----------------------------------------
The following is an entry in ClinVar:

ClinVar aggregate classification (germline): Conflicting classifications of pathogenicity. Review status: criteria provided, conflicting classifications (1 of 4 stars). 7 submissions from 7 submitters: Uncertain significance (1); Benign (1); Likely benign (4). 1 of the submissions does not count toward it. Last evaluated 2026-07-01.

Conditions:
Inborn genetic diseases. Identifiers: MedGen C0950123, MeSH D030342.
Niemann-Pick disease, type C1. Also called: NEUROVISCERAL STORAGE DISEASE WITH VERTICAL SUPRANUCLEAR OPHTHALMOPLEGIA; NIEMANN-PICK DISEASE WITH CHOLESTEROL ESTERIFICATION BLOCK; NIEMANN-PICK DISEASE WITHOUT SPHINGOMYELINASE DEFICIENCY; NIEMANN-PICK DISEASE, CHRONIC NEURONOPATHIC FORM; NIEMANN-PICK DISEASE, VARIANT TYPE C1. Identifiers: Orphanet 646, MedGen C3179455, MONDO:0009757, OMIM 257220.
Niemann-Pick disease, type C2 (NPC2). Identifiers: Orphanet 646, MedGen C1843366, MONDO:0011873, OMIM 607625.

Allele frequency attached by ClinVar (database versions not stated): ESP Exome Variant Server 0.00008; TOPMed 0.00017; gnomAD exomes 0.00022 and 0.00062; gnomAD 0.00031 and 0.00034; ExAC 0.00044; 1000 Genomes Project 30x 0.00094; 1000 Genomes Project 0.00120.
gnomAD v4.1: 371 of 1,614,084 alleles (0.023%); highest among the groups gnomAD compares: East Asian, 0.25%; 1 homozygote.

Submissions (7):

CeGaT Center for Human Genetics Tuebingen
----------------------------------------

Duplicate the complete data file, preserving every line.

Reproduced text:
The following is an entry in ClinVar:

ClinVar aggregate classification (germline): Conflicting classifications of pathogenicity. Review status: criteria provided, conflicting classifications (1 of 4 stars). 7 submissions from 7 submitters: Uncertain significance (1); Benign (1); Likely benign (4). 1 of the submissions does not count toward it. Last evaluated 2026-07-01.

Conditions:
Inborn genetic diseases. Identifiers: MedGen C0950123, MeSH D030342.
Niemann-Pick disease, type C1. Also called: NEUROVISCERAL STORAGE DISEASE WITH VERTICAL SUPRANUCLEAR OPHTHALMOPLEGIA; NIEMANN-PICK DISEASE WITH CHOLESTEROL ESTERIFICATION BLOCK; NIEMANN-PICK DISEASE WITHOUT SPHINGOMYELINASE DEFICIENCY; NIEMANN-PICK DISEASE, CHRONIC NEURONOPATHIC FORM; NIEMANN-PICK DISEASE, VARIANT TYPE C1. Identifiers: Orphanet 646, MedGen C3179455, MONDO:0009757, OMIM 257220.
Niemann-Pick disease, type C2 (NPC2). Identifiers: Orphanet 646, MedGen C1843366, MONDO:0011873, OMIM 607625.

Allele frequency attached by ClinVar (database versions not stated): ESP Exome Variant Server 0.00008; TOPMed 0.00017; gnomAD exomes 0.00022 and 0.00062; gnomAD 0.00031 and 0.00034; ExAC 0.00044; 1000 Genomes Project 30x 0.00094; 1000 Genomes Project 0.00120.
gnomAD v4.1: 371 of 1,614,084 alleles (0.023%); highest among the groups gnomAD compares: East Asian, 0.25%; 1 homozygote.

Submissions (7):

CeGaT Center for Human Genetics Tuebingen